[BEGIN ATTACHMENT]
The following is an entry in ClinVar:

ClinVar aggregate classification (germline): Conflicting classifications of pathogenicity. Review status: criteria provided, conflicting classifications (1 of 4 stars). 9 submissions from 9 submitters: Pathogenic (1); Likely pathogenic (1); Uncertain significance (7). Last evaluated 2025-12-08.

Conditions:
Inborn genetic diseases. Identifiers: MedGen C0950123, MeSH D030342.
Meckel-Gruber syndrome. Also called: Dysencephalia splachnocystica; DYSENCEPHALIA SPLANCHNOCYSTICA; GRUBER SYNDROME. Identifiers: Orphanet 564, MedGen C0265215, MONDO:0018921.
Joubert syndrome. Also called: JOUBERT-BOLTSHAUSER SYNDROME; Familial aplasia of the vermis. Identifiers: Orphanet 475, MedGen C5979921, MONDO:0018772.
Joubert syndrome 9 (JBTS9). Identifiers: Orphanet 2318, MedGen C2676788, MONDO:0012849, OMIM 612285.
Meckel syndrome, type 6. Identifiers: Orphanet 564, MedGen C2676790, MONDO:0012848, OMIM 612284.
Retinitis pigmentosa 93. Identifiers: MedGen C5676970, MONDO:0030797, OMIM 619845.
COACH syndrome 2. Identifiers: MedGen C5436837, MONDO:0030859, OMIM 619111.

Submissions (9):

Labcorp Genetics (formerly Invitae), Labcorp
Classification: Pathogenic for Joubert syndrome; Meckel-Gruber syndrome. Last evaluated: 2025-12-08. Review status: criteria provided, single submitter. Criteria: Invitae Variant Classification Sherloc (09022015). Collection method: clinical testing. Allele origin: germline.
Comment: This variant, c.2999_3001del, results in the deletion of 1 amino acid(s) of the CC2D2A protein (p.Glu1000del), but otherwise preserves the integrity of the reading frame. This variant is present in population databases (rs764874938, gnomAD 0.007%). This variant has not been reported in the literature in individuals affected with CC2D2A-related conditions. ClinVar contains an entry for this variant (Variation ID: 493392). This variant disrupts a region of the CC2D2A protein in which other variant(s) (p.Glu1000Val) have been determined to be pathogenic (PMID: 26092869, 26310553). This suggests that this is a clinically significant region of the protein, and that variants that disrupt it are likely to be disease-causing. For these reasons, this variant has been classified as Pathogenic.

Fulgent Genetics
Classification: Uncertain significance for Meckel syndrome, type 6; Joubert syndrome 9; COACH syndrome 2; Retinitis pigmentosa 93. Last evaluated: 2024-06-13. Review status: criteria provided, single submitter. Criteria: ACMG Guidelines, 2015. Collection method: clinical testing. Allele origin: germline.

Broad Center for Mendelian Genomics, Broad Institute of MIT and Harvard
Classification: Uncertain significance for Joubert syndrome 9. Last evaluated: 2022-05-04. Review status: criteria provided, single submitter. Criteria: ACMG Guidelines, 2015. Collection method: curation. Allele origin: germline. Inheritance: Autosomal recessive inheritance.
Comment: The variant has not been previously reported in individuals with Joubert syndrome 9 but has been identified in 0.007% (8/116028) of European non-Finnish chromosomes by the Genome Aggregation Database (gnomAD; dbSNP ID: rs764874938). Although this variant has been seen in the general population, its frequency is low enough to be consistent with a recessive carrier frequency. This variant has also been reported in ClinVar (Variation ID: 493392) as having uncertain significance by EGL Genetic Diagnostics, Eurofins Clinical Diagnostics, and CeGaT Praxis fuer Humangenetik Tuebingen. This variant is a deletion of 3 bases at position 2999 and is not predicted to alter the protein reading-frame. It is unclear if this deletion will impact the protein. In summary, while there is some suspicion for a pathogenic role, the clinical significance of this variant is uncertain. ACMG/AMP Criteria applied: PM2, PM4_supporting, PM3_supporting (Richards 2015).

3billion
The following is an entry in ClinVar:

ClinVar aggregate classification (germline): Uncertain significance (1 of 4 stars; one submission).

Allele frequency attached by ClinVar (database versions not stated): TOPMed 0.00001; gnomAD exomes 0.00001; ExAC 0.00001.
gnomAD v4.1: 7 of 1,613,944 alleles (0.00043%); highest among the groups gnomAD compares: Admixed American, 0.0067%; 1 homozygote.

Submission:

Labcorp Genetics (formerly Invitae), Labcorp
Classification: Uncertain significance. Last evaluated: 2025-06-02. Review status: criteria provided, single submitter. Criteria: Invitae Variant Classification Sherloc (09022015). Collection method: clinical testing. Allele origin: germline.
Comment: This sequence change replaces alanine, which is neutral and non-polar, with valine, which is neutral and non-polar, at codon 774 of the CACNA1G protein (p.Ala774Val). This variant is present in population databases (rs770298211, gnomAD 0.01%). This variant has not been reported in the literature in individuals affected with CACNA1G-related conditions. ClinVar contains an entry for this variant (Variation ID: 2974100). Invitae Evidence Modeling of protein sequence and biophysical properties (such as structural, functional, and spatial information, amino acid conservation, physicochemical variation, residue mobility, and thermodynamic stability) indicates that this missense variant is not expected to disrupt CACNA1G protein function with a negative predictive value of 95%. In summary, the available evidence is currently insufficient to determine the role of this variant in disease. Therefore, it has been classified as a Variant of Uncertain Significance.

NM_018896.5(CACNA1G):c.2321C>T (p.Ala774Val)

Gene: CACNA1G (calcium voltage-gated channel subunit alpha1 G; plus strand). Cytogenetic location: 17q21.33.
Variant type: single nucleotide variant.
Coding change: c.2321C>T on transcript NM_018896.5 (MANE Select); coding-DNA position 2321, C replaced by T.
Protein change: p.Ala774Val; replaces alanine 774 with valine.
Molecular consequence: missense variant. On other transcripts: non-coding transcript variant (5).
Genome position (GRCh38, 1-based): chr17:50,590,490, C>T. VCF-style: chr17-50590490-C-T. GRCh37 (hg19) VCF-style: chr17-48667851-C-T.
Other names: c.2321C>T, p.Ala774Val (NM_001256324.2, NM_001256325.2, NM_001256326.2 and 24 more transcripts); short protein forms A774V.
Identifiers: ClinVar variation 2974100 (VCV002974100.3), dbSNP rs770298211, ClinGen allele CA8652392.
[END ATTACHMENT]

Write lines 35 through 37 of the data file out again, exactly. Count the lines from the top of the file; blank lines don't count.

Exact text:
Genome position (GRCh38, 1-based): chr17:50,590,490, C>T. VCF-style: chr17-50590490-C-T. GRCh37 (hg19) VCF-style: chr17-48667851-C-T.
Other names: c.2321C>T, p.Ala774Val (NM_001256324.2, NM_001256325.2, NM_001256326.2 and 24 more transcripts); short protein forms A774V.
Identifiers: ClinVar variation 2974100 (VCV002974100.3), dbSNP rs770298211, ClinGen allele CA8652392.